We distribute some number of `candies`

, to a row of ** n = num_people** people in the following way:

We then give 1 candy to the first person, 2 candies to the second person, and so on until we give `n`

candies to the last person.

Then, we go back to the start of the row, giving `n + 1`

candies to the first person, `n + 2`

candies to the second person, and so on until we give `2 * n`

candies to the last person.

This process repeats (with us giving one more candy each time, and moving to the start of the row after we reach the end) until we run out of candies. The last person will receive all of our remaining candies (not necessarily one more than the previous gift).

Return an array (of length `num_people`

and sum `candies`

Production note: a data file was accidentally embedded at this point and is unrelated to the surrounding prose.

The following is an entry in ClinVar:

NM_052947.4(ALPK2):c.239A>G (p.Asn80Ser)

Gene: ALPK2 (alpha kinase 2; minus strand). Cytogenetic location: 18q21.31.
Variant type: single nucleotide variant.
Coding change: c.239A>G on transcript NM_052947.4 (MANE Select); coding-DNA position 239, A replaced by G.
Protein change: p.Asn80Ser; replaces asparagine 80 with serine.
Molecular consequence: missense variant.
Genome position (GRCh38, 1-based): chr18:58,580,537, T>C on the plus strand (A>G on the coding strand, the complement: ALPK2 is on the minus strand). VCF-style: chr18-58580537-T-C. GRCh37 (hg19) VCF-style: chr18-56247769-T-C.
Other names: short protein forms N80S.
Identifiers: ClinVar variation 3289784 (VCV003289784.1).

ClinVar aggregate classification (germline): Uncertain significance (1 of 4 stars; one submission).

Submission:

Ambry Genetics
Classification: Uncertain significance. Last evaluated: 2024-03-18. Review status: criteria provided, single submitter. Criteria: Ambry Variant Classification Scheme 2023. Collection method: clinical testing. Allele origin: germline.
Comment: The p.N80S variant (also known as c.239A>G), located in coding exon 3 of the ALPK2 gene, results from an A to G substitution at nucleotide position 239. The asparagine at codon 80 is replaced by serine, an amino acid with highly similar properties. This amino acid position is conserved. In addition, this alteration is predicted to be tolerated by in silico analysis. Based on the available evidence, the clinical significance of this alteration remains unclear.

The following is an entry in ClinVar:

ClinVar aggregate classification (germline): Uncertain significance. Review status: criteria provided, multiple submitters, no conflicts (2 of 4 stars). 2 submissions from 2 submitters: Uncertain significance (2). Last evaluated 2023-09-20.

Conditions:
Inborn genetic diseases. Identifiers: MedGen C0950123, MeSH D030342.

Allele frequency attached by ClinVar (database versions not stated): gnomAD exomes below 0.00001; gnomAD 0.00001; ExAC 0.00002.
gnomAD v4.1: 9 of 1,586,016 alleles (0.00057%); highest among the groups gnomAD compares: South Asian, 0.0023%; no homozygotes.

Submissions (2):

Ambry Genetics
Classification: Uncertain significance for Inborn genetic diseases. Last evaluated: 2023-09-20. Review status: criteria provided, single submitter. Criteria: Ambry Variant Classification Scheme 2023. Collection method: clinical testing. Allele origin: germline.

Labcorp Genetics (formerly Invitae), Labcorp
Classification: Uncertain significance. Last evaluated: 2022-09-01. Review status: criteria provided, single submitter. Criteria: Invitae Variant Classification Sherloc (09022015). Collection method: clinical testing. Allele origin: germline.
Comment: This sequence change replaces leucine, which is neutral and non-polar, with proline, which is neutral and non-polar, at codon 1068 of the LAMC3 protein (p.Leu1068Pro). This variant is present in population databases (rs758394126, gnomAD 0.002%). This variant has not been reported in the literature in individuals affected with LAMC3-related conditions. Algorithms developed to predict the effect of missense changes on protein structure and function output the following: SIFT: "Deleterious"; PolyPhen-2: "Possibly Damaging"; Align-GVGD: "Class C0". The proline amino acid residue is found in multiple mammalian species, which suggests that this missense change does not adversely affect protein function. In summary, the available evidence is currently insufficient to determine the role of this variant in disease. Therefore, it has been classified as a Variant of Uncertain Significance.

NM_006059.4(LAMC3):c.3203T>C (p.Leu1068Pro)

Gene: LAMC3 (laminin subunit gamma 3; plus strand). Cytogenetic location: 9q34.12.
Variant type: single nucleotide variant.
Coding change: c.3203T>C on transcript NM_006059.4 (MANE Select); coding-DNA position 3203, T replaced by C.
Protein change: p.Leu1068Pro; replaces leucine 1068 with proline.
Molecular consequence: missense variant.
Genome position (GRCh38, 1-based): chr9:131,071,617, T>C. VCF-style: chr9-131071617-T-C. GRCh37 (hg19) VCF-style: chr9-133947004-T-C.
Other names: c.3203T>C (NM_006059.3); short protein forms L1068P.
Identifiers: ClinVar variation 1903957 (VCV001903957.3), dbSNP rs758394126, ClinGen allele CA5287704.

) that represents the final distribution of candies.

**Example 1:**

Input:candies = 7, num_people = 4Output:[1,2,3,1]Explanation:On the first turn, ans[0] += 1, and the array is [1,0,0,0]. On the second turn, ans[1] += 2, and the array is [1,2,0,0]. On the third turn, ans[2] += 3, and the array is [1,2,3,0]. On the fourth turn, ans[3] += 1 (because there is only one candy left), and the final array is [1,2,3,1].

**Example 2:**

Input:candies = 10, num_people = 3Output:[5,2,3]Explanation:On the first turn, ans[0] += 1, and the array is [1,0,0]. On the second turn, ans[1] += 2, and the array is [1,2,0]. On the third turn, ans[2] += 3, and the array is [1,2,3]. On the fourth turn, ans[0] += 4, and the final array is [5,2,3].

**Constraints:**

- 1 <= candies <= 10^9
- 1 <= num_people <= 1000

class Solution {
public int[] distributeCandies(int candies, int num_people) {
}
}